Sunday, January 31, 2010

A Winter's Day Reading

What a lazy day for me! My only outdoor experience today was the quarter-mile walk across Congress Park to St. Peter's Church and back. Since today is my husband's and my 47th wedding anniversary and we're going out to dinner tonight, I didn't feel like changing out of my Sunday-go-to-meeting clothes to put on my snowpants and longjohns for just a couple of hours. Instead, I curled on the couch with my cats and caught up with my favorite magazine, Northern Woodlands. Intended to promote forest stewardship, this quarterly magazine published in Vermont is chock full of articles that would interest all kinds of nature lovers, not just those in the timber industry.

One of my favorite features is a three-month nature calendar, called "A Look at the Season's Main Events," detailing what might be happening each week in the natural world. For example, here's what to look for outdoors in the coming first week of February:

Hawthorn fruits are nobody's favorite, but they stay on the tree and are valuable emergency food/ With body temperatures now near 40 degrees, woodchucks awaken in their burrows every few days, raise their temperature to over 94 degrees and urinate/ Beginning of the nesting season for great horned owls, our earliest nesters/ The viburnums, such as nannyberry and hobblebush, have naked buds, with no bud scales. You can see their miniature leaves all winter

And that's just one of 12 entries included for the winter season. What an incredible amount of information, and a handy guide for those of us who build our days around what's happening out in the woods!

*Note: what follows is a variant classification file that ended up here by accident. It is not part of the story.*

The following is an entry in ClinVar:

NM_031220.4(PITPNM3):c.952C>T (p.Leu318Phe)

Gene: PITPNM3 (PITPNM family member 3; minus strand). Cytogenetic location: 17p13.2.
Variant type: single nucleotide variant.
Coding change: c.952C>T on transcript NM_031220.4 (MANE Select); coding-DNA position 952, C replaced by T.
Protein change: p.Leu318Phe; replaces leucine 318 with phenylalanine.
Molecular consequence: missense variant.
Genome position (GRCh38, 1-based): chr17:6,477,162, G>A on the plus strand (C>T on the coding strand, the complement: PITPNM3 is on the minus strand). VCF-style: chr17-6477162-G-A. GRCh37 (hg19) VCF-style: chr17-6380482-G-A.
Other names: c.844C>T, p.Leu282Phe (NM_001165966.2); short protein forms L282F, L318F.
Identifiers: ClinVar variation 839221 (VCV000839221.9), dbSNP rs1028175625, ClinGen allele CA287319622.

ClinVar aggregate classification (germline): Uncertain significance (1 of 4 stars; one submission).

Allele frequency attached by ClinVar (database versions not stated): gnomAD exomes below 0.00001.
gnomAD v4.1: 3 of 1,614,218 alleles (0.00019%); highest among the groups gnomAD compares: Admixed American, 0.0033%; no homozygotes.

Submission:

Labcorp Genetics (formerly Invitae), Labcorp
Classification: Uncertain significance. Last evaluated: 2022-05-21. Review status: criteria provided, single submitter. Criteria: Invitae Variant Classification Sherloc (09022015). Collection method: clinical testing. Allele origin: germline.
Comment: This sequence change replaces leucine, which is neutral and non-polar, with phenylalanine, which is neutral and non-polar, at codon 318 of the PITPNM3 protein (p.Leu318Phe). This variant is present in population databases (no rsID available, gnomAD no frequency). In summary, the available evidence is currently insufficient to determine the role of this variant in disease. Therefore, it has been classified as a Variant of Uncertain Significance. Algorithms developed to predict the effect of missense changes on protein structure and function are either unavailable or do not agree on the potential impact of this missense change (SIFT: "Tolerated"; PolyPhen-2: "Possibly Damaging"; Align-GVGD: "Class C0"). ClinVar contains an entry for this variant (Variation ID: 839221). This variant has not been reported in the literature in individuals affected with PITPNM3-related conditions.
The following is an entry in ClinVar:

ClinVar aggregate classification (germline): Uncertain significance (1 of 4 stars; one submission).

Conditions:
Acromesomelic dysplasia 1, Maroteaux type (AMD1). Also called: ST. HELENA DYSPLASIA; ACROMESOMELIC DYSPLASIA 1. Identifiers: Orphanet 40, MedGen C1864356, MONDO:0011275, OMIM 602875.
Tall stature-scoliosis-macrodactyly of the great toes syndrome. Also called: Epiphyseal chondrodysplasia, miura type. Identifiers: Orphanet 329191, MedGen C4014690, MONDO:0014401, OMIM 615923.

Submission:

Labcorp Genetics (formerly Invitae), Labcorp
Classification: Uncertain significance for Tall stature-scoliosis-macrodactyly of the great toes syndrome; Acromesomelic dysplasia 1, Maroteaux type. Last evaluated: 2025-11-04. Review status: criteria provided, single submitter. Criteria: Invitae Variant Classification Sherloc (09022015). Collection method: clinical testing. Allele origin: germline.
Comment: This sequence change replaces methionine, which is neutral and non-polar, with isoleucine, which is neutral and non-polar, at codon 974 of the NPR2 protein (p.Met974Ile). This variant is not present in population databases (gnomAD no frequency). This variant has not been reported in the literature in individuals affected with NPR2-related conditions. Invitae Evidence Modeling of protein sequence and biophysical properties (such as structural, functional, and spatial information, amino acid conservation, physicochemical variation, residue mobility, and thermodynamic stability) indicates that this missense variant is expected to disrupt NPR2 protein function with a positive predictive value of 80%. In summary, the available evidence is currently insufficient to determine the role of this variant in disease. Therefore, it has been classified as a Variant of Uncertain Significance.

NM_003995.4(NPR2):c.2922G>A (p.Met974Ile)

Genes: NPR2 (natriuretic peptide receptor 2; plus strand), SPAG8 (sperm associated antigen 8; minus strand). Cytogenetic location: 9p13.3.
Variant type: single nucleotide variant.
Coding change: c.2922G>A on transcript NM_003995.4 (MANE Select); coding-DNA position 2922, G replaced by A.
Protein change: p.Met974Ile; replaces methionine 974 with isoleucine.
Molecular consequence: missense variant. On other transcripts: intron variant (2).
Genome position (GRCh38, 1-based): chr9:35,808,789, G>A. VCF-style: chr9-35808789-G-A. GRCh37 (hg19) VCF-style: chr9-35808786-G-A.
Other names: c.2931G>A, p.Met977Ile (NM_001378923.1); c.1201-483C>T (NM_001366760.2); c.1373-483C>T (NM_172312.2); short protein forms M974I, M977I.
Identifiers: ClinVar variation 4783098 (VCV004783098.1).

In another section called "Knots and Bolts," I learned some fascinating facts about the sex lives of springtails, those tiny bugs (also called snowfleas) we find crawling over the snow on sunny days in February. (My photo above was taken as they crawled on dry leaves in December.) Springtails have no external genitalia and employ "a fastidiously impersonal method" of reproduction, according to Alan Pistorius, author of the article. He describes how they go about it:

A male secretes a viscous material which, by raising his posterior, is drawn up into a stalk, on top of which he deposits a spherical packet of sperm . . . called a spermatophore. . . . If a receptive female happens by, she takes the sperm packet up through her genital slit. Liquids inside her body cause the packet tissue to swell and burst, releasing the sperm for egg-fertilization duty.
If this system for combining precious genetic material seems to us haphazard, it apparently strikes a few springtails that way as well. Males of certain species build a fence of spermatophores around a likely female, a strategy presumably designed to ensure reproductive success by prompting the "eenie-meenie-miney-moe" response.

And that's not all. Lots and lots of articles about birds and bugs, critters and plants, beautiful photos and thoughtful essays, with an emphasis on caring for the environment. If you'd like a subscription, click on their website to sign up for one. You can also sign up there for a free weekly newsletter, even if you don't subscribe to the magazine. Check it out.


swamp4me said...

Happy Anniversary! I'm glad you got to spend it doing something you enjoyed. Since we ate in for our anniversary, we did suit up in our "snow clothes" and head out.

Ellen Rathbone said...

HM...sounds like a VERY good publication. I'll have to check it out! Thanks for sharing. :)

Ellen Rathbone said...

PS - happy anniversary! :D

squirrel said...

Happy Anniversary.

I LOVE that snowflea photo. and I checked out the magazine on their web page. Interesting articles. Thanks.